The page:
Water use, productivity and interactions among desert plants. Final report

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Description

On the Colorado Plateau, precipitation comes either from winter storms generated in the Gulf of Alaska or from summer convection storms generated by the Arizona monsoon system. Understanding the current seasonal and regional patterns of precipitation inputs into an ecosystem has ramifications at several levels: on carbon and mineral cycling at the ecosystem level, on biodiversity at the community level, and on productivity and adaptation at the population and species levels. The interior deserts of Arizona, Nevada, and Utah represent the driest regions of western North America, resulting from a combination of rainshadow effects and either the southern limits of ... continued below

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17 p.

Creation Information

Ehleringer, J.R. September 1, 1996.

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Description

On the Colorado Plateau, precipitation comes either from winter storms generated in the Gulf of Alaska or from summer convection storms generated by the Arizona monsoon system. Understanding the current seasonal and regional patterns of precipitation inputs into an ecosystem has ramifications at several levels: on carbon and mineral cycling at the ecosystem level, on biodiversity at the community level, and on productivity and adaptation at the population and species levels. The interior deserts of Arizona, Nevada, and Utah represent the driest regions of western North America, resulting from a combination of rainshadow effects and either the southern limits of winter moisture input or the northern limits of summer moisture input or both. Shifts in strengths of storm-generating conditions in the Pacific and in the Gulf influence both the magnitude and seasonality of soil moisture availability and therefore constrain periods of primary productivity activity in these aridland ecosystems. One major consequence predicted by global climate change scenarios is a change in monsoonal (summer) precipitation; it will increase in some areas and decrease in others. A second is increased soil temperatures and increased interior drought associated with ocean-land temperature disequilibrium. This project focused on the influence of variations in summer moisture input on structure-function relationships within a cold desert ecosystem on the Colorado Plateau. The primary field sites were located at Stud Horse Point, Utah, located on the Utah-Arizona boundary in the Glen Canyon National Recreation Area and at the Arizona monsoon boundary region.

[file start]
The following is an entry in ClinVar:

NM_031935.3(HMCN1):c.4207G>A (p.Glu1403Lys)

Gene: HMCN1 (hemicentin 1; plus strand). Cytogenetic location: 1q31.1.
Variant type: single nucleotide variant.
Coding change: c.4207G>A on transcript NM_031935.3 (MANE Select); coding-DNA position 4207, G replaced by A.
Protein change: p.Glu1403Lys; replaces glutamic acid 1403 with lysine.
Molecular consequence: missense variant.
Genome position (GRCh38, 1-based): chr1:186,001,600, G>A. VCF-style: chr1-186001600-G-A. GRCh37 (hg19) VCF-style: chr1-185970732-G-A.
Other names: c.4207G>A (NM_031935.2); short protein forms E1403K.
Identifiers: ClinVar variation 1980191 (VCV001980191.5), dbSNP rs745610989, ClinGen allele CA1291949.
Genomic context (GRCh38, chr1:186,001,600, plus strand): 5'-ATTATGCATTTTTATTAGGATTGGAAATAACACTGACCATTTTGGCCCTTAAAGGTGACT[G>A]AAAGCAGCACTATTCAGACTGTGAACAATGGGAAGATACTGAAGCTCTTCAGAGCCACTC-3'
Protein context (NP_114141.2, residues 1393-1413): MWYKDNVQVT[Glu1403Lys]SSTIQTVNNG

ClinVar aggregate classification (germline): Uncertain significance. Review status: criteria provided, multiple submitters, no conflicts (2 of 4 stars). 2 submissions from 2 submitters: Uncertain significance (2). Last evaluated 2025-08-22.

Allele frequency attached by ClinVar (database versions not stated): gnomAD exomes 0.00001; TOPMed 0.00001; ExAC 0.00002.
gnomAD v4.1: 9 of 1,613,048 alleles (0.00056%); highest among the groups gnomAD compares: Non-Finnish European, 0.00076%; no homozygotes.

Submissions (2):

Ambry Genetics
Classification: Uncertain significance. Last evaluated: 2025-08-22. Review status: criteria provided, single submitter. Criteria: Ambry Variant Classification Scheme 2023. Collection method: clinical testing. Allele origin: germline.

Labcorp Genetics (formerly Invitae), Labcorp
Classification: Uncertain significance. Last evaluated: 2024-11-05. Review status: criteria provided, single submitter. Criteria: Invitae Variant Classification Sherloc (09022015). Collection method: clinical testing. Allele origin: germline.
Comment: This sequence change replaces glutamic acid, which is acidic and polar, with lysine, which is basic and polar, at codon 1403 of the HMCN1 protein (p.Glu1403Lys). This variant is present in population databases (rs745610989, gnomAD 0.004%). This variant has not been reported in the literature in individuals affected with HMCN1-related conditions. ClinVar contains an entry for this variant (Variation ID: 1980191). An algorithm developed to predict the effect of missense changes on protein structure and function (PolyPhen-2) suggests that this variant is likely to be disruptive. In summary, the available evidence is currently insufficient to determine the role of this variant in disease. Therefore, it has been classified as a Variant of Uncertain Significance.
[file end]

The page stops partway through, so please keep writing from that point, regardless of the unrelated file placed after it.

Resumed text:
Physical Description

17 p.

Notes

OSTI as DE97008011

Medium: P; Size: 17 p.

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  • Other Information: PBD: 1 Sep 1996

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  • Other: DE97008011
  • Report No.: DOE/ER/60775--T2
  • Grant Number: FG02-89ER60775
  • DOI: 10.2172/515529 | External Link
  • Office of Scientific & Technical Information Report Number: 515529
  • Archival Resource Key: ark:/67531/metadc696567

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  • September 1, 1996

Added to The UNT Digital Library

  • Aug. 14, 2015, 8:43 a.m.

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  • April 7, 2017, 3:55 p.m.

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Ehleringer, J.R. Water use, productivity and interactions among desert plants. Final report, report, September 1, 1996; United States. (digital.library.unt.edu/ark:/67531/metadc696567/: accessed August 19, 2017), University of North Texas Libraries, Digital Library, digital.library.unt.edu; crediting UNT Libraries Government Documents Department.